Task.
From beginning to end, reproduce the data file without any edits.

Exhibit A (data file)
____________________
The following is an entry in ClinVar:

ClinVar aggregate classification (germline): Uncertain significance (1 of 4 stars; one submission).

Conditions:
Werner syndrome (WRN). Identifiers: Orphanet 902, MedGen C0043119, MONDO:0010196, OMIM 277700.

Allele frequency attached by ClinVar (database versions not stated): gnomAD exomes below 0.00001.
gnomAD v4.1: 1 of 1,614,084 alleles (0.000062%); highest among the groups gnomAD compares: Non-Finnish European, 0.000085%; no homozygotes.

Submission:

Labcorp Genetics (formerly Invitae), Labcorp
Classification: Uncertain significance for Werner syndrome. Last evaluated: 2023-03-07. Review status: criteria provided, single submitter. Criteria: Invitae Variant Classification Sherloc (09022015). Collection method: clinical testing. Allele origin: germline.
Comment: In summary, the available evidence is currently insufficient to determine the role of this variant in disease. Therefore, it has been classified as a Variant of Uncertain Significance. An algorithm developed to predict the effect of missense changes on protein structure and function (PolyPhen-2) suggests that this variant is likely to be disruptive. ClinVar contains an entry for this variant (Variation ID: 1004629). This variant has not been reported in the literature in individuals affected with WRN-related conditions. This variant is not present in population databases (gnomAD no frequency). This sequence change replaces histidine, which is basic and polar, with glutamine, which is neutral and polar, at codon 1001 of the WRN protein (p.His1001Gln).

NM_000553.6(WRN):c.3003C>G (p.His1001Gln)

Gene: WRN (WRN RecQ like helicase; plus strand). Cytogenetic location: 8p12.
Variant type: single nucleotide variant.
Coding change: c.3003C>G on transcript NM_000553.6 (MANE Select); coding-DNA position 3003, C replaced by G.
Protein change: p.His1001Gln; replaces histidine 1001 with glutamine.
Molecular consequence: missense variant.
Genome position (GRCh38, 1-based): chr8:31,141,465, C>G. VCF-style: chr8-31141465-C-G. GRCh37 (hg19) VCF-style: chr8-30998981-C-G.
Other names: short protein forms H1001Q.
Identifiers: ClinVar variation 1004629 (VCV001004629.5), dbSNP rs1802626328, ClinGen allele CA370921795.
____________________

The following is an entry in ClinVar:

ClinVar aggregate classification (germline): Uncertain significance (1 of 4 stars; one submission).

Conditions:
Werner syndrome (WRN). Identifiers: Orphanet 902, MedGen C0043119, MONDO:0010196, OMIM 277700.

Allele frequency attached by ClinVar (database versions not stated): gnomAD exomes below 0.00001.
gnomAD v4.1: 1 of 1,614,084 alleles (0.000062%); highest among the groups gnomAD compares: Non-Finnish European, 0.000085%; no homozygotes.

Submission:

Labcorp Genetics (formerly Invitae), Labcorp
Classification: Uncertain significance for Werner syndrome. Last evaluated: 2023-03-07. Review status: criteria provided, single submitter. Criteria: Invitae Variant Classification Sherloc (09022015). Collection method: clinical testing. Allele origin: germline.
Comment: In summary, the available evidence is currently insufficient to determine the role of this variant in disease. Therefore, it has been classified as a Variant of Uncertain Significance. An algorithm developed to predict the effect of missense changes on protein structure and function (PolyPhen-2) suggests that this variant is likely to be disruptive. ClinVar contains an entry for this variant (Variation ID: 1004629). This variant has not been reported in the literature in individuals affected with WRN-related conditions. This variant is not present in population databases (gnomAD no frequency). This sequence change replaces histidine, which is basic and polar, with glutamine, which is neutral and polar, at codon 1001 of the WRN protein (p.His1001Gln).

NM_000553.6(WRN):c.3003C>G (p.His1001Gln)

Gene: WRN (WRN RecQ like helicase; plus strand). Cytogenetic location: 8p12.
Variant type: single nucleotide variant.
Coding change: c.3003C>G on transcript NM_000553.6 (MANE Select); coding-DNA position 3003, C replaced by G.
Protein change: p.His1001Gln; replaces histidine 1001 with glutamine.
Molecular consequence: missense variant.
Genome position (GRCh38, 1-based): chr8:31,141,465, C>G. VCF-style: chr8-31141465-C-G. GRCh37 (hg19) VCF-style: chr8-30998981-C-G.
Other names: short protein forms H1001Q.
Identifiers: ClinVar variation 1004629 (VCV001004629.5), dbSNP rs1802626328, ClinGen allele CA370921795.